R100. Pride and Prejudice by Jane Austen

Year Published: 1813
Pages: 335

Pairing: very rich man and not as rich woman
First Sentence: It is a truth universally acknowledged, that a single man in possession of a good fortune, must be in want of a wife.
Climax: Not even close -M.R.

Knowing myself, I'm frankly shocked that it's taken me so long to finally read Pride and Prejudice. I have many friends who are fans, and I've been curious about the book for a long time, I just simply haven't prioritized it.

But what better way to cap off my Romance half of the Two Hectobooks project than by reading Jane Austen's practical invention of the genre*, and its most well-regarded classic? While I did eventually change over to Random novels, I've honestly never stopped thinking of the project as being "great" novels in contrast with romnovs. Thanks to my early course-correction of being dragged by a romance novelist whose book I didn't like at all, I ended up learning a lot about romance as a genre and really reevaluating my opinions about it.

One quite frequent issue is that books like Pride and Prejudice are stripped of their romnov status by earning the prestige of being considered classics. Perhaps something could be made of the pride and prejudice of the literary establishment in that case. But for the moment, we have a romance novel to review.

I always thought I was fairly familiar with the broad strokes of this novel: man and woman meet, man is kind of a dick and woman is a bit unconventional, they hate each other but eventually fall in love. Not quite. Spoilers ahead for a book that's over 200 years old. Some may be a bit out of order but oh well.

There are five Bennet sisters: good to a fault Jane, sassy Elizabeth, forgotten middle child Mary, Kitty, and lusty Lydia. Because there are no boys in the family, they will not inherit any of their father's money upon his death, and therefore need to find husbands to save them from poverty.

Enter Bingley, who is single, pretty rich, and a gem, and Darcy, who is single, very rich, and a jerk. the two of them are friends who end up in the Bennet's neighbourhood. Jane and Bingley quickly fall for each other, while Elizabeth takes an instant dislike to Darcy. This dislike is confirmed by a very charming, handsome young man named Wickham, who is a member of the militia encamped in the neighbourhood (to the younger Bennet sisters' endless delight). Wickham tells Elizabeth that Darcy wronged him severely in the past.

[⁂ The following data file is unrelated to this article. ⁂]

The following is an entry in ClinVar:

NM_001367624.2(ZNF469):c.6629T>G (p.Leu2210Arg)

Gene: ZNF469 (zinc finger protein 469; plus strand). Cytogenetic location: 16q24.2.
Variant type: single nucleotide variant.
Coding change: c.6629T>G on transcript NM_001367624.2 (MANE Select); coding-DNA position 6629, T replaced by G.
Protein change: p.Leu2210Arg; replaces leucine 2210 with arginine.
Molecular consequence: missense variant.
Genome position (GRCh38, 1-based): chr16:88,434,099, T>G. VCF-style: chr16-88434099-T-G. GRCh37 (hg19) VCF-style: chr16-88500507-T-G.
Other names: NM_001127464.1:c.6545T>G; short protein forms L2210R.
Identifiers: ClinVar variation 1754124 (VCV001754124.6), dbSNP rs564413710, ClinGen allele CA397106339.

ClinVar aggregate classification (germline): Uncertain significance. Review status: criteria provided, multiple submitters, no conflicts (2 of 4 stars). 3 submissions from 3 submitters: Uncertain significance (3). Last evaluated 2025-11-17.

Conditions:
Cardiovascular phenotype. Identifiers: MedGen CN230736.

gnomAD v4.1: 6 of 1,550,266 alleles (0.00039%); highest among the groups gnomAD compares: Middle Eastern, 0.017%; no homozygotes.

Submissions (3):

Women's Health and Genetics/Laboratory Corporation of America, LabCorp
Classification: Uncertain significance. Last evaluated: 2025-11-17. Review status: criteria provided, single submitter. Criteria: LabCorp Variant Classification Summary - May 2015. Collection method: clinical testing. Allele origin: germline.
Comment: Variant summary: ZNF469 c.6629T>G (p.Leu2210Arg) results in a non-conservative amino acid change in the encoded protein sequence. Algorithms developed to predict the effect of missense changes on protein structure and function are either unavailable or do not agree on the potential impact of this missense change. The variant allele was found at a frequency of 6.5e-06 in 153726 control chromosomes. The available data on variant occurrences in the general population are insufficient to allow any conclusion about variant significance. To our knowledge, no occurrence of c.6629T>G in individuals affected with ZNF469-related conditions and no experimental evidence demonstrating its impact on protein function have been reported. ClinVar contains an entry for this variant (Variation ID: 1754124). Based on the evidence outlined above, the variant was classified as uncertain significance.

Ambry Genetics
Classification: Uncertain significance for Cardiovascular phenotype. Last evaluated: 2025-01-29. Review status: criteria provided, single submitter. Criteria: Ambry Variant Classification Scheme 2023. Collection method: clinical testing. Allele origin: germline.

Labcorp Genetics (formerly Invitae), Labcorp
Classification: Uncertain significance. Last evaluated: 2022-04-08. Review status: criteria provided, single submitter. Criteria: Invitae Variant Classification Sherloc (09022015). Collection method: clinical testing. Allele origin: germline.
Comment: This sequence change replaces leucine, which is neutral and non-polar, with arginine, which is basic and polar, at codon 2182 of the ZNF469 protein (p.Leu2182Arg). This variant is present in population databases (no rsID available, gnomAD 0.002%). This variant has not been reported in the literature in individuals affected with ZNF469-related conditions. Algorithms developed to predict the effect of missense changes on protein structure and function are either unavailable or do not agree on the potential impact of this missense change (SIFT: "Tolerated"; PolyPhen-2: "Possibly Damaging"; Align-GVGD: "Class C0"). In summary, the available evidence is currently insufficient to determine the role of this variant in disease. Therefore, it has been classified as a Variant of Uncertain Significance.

Mr. Collins, a ridiculous man, cousin to Mr. Bennet and due to inherit his money, comes to visit. He wants to marry one of the Bennet girls as a n act of charity, and proposes to Elizabeth. She is not on board for this idea and declines, whereupon Collins marries her friend Charlotte Lucas, who views marriage in a much more practical light than Elizabeth. Charlotte wants to be the lady of a house, but Elizabeth wants to love her husband.

Bingley has been spirited away from the area by his sisters and Darcy, which Elizabeth assumes is a ploy to get him away from Jane. Jane goes to London to visit some relatives and in hopes of meeting Bingley there. Meanwhile, Elizabeth goes to visit Charlotte.

Mr. Collins' patron, Lady Catherine de Bourgh, is Darcy's aunt, and he happens to visit her while Elizabeth is staying with the Collinses. Having spent some quality time together, Darcy finds that he absolutely must propose to Elizabeth. He does so while telling her it's against his better judgment about her and her terrible family.

Elizabeth basically tells him to fuck off: she isn't going to sit and listen to him castigate her family, and besides she knows how terribly he's treated Wickham, plus he's kept Jane and Bingley apart.

Darcy writes Elizabeth a letter, telling her his side of the Wickham story. Basically, Wickham is the real villain. He even tried to elope with Darcy's much younger sister! As for Jane and Bingley, besides Darcy's objections to the Bennet family, he just didn't think Jane was that into his friend. Elizabeth ponders these revelations, but ends up trusting them thanks to various proofs and guarantees.